There are pros and cons to the traditional cab-over van design. The main advantage of these is maximizing space in a smaller footprint. The downside is a somewhat compromised crumple zone. Lately, more vans are spouting hoods in the interest of safety. Just take a look at the redesigned Hiace.
That said, some manufacturers are still sticking to the flat-nose look. Case in point, Nissan with the NV350. But is it time for Nissan to move forward from that design and add a hood? If so, what can they replace the NV350 within the current range? Enter the NV300.
Granted, it's not an all-new design, but it recently received a hefty facelift. By the looks of things, it appears to be a viable alternative to the NV350. With an extended front end, it can also be a good match for the current Hiace. So, how does it stack up? Let's take a look at the stats.
Like the Hiace, the NV300 has two configurations, namely a standard roof and a high-roof version. There are also two wheelbase options for the NV300, extending its length up to 5,399 mm. That makes it longer than the Hiace Commuter and Super Grandia (5,265 mm), but a lot shorter than the GL Grandia Tourer (5,915 mm).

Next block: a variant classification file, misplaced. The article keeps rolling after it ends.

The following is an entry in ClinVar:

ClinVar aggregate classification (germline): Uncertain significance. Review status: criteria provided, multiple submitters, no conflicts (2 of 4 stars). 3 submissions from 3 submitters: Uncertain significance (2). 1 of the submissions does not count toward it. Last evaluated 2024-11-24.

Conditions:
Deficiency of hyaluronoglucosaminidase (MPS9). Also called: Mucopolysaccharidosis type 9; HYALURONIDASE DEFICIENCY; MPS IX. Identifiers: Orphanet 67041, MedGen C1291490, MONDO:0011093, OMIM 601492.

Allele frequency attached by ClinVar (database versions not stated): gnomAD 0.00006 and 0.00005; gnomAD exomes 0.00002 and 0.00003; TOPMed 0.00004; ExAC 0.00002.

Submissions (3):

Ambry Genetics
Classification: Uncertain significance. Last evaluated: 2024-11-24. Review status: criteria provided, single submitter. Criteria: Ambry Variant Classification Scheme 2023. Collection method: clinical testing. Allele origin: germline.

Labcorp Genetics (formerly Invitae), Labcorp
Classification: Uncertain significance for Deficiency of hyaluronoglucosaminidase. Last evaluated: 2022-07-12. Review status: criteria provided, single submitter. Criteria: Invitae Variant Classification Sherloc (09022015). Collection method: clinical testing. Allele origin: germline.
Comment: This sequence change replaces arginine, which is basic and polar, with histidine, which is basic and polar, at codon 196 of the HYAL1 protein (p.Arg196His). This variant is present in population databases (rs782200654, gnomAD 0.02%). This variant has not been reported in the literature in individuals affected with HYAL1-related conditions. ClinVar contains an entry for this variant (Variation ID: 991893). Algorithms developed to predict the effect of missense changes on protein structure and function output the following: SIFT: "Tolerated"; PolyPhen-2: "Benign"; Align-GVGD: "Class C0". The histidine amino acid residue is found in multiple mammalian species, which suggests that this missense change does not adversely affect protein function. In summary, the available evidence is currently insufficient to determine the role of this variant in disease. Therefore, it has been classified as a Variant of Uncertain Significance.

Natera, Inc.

Most NV300 vans have three-row seating arrangements with a maximum capacity of nine passengers. It falls short of the NV350's count of 15 to 18 passengers, but that's only because Nissan Europe opted not to put in an extra row of seats in the NV300. A fourth row could add another three passengers on board to boost capacity to 12 occupants. Given its length, it might be possible.
All NV300 vans use a 2.0-liter turbodiesel sourced from Renault with power ranging from 121 PS to 170 PS. But these are vans we're talking about, and torque is more important for hauling people and cargo. The NV300's torque figure ranges from 320 Nm to 380 Nm. Transmission options include a six-speed manual or a six-speed automated manual (AMT).
While it isn't as powerful as the Hiace, it packs more punch than the current NV350. As it stands, the van sold here uses a 2.5-liter turbodiesel mill with 129 PS and 356 Nm of torque. It also doesn't benefit from a six-speed manual or six-speed manumatic with five forward gears for both manual and automatic versions.
So, should Nissan retire the NV350 and replace it with the NV300? The Urvan may seem like a relic compared to the new NV300, but there will always be a place for heavy-duty, ladder-frame vans in the country. That said, perhaps Nissan can consider adding a hood to the next-gen NV350 vans.